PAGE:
Free Analog Mobile TV Bodes Well for Digital Version
SUNNYVALE, CALIF.: The global uptake of free analog mobile TV is a good
sign that the digital iteration will be successful. That’s Telegent’s takeaway
from a recent survey from In-Stat forecasting that the world’s analog mobile TV
user base will reach 54 million by the end of this year. Telegent is a fabless
semiconductor company that provides mobile TV chips for handsets, laptops and
“Telegent believes the free-to-air mobile TV model, which has proven to be
extremely popular with consumers in analog markets, can be successfully applied
in both analog and digital TV markets particularly as handset models that
address regional free-to-air digital terrestrial TV standards become
available,” the company said.
Free, terrestrial mobile DTV is just getting off the ground in the United
States. Several wireless carriers transmit
video and TV content over their voice data networks. Among wireless carriers,
In-Stat states there are more than 100 worldwide that offer 3G mobile TV,
typically for a monthly subscription fee. In-Stat expects free mobile DTV to
surpass pay models once more services and handsets become available.
Analog has the head start, meanwhile. Mobile analog TV was launched in Asia
two years ago and has since grown across Russia,
Africa, the Middle East, Europe
and Latin America. One factor affecting adoption; the
technology has had time to mature and now cost around $10 a unit to add to a
device. Telegent says its mobile TV chips support six hours of continuous
viewing on a handset, “assuming no voice calls.” The company said it shipped
more than 40 million mobile TV chips in the last two years.
“Analog TV is free and the consumer just has to buy a handset with a receiver.
This makes for an attractive proposition, similar to the one that has prompted
consumers to snap up digital mobile TV broadcast receivers in Japan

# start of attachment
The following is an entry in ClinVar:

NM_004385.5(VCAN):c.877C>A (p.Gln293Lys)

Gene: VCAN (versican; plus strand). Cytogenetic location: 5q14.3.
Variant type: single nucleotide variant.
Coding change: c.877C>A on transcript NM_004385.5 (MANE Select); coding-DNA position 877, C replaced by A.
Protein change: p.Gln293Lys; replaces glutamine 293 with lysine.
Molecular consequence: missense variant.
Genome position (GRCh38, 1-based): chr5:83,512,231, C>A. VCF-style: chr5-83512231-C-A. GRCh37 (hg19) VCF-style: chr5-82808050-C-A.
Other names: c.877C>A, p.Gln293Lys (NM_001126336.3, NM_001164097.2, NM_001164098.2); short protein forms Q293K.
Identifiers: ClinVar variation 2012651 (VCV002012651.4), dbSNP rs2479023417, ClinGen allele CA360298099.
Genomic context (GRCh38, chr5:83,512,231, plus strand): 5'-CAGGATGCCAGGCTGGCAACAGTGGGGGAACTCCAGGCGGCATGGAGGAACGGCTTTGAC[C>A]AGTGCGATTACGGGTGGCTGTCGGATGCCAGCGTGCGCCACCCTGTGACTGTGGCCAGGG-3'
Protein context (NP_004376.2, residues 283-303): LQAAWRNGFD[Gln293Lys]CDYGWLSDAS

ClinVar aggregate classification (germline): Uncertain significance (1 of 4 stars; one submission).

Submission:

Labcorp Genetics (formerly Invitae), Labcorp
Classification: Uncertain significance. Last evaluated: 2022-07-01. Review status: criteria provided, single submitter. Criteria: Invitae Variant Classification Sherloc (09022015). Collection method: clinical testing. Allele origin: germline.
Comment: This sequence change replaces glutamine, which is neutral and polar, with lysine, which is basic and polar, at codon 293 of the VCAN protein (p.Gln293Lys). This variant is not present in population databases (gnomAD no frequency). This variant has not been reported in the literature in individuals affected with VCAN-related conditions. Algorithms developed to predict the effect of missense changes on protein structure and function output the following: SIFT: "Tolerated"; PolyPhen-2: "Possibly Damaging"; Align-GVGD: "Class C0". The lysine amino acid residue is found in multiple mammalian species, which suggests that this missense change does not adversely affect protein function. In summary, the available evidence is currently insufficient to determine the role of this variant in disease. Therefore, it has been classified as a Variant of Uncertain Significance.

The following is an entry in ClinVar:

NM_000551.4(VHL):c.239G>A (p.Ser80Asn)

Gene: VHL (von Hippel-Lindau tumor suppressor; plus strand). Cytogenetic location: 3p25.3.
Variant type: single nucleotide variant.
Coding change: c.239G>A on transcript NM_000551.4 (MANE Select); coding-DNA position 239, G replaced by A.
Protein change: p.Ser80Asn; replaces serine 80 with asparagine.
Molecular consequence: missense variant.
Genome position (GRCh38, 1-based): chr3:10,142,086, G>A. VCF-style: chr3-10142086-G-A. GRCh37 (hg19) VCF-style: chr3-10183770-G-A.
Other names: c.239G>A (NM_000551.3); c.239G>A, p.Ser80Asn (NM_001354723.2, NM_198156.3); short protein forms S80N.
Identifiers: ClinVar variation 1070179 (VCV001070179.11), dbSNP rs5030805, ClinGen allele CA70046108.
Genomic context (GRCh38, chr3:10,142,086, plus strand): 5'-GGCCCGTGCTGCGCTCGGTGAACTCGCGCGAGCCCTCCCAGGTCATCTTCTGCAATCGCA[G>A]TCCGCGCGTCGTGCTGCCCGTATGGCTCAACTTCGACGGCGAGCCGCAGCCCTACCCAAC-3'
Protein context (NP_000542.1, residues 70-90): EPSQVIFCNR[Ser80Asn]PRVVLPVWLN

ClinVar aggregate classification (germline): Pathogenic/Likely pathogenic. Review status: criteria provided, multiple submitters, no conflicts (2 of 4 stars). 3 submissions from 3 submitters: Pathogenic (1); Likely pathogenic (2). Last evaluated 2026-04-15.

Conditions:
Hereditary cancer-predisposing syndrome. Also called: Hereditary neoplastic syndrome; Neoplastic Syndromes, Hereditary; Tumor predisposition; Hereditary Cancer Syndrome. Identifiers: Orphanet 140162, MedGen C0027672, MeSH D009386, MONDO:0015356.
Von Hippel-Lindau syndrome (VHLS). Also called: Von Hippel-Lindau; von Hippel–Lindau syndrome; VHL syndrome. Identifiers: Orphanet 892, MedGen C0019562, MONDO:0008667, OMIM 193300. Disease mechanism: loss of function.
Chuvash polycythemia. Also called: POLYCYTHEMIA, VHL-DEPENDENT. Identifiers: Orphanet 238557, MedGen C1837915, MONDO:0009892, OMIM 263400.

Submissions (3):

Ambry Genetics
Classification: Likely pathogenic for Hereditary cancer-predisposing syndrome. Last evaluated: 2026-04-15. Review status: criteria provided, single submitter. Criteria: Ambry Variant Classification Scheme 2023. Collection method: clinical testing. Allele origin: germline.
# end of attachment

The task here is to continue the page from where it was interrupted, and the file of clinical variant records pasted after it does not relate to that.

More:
and South Korea,
where the digital service is free-to-air.”
“A very powerful combination,” said Frank Dickson of In-Stat.
Elsewhere around the world, the transition to digital television has not yet
begun. In-Stat said analog mobile TV will flourish in such regions, and in
countries where digital mobile is not universally available.
“Although the analog to digital transitions grab headlines, the majority of the
world’s countries will broadcast analog TV, even after 2013,” In-Stat said.
Telegent chief Weijie Yun estimated that 85 percent of the world’s population
remains dependent on analog TV. The mobile version is likely to persist because
the user base isn’t limited to high-end handset adopters, the infrastructure is
in place, and the service is free.
Deborah D. McAdams
More on Mobile TV:
“Analog Mobile TV,” available from In-Stat
(registration may be required)
April 20, 2009: “NAB: Broadcasters
Target D.C. for Mobile TV Consumer Trials”
The Open Mobile Video Coalition (OMVC) said Washington, D.C. has been
selected as a product showcase market for Mobile Digital Television (DTV)
technology. Additionally, four TV stations in
Atlanta and Seattle will become model stations for technical research and
development of device interoperability.
March 20, 2009: “Mobile DTV Poised for
Rising Revenue Wave”
Mobile advertising revenues will hit $3.1 billion in 2013,
up from $160 million last year, according to research from The Kelsey Group, a
division of BIA. Over the same five-year period, Kelsey predicts revenues
generated by local search advertising will grow from $20 million to $1.3
February 17, 2009: “MobiTV Tops 6 Million
MobiTV announced today at the Mobile World Congress event, being held in Barcelona, Spain, that it had surpassed the six million mark in
subscribers for its managed mobile media services. The Emeryville, Calif.-based
provider said that it attributed its growth to the increasing popularity of
smart phones, consumer demand for top TV events and an increasing number of
wireless plans that have bundled TV and radio services.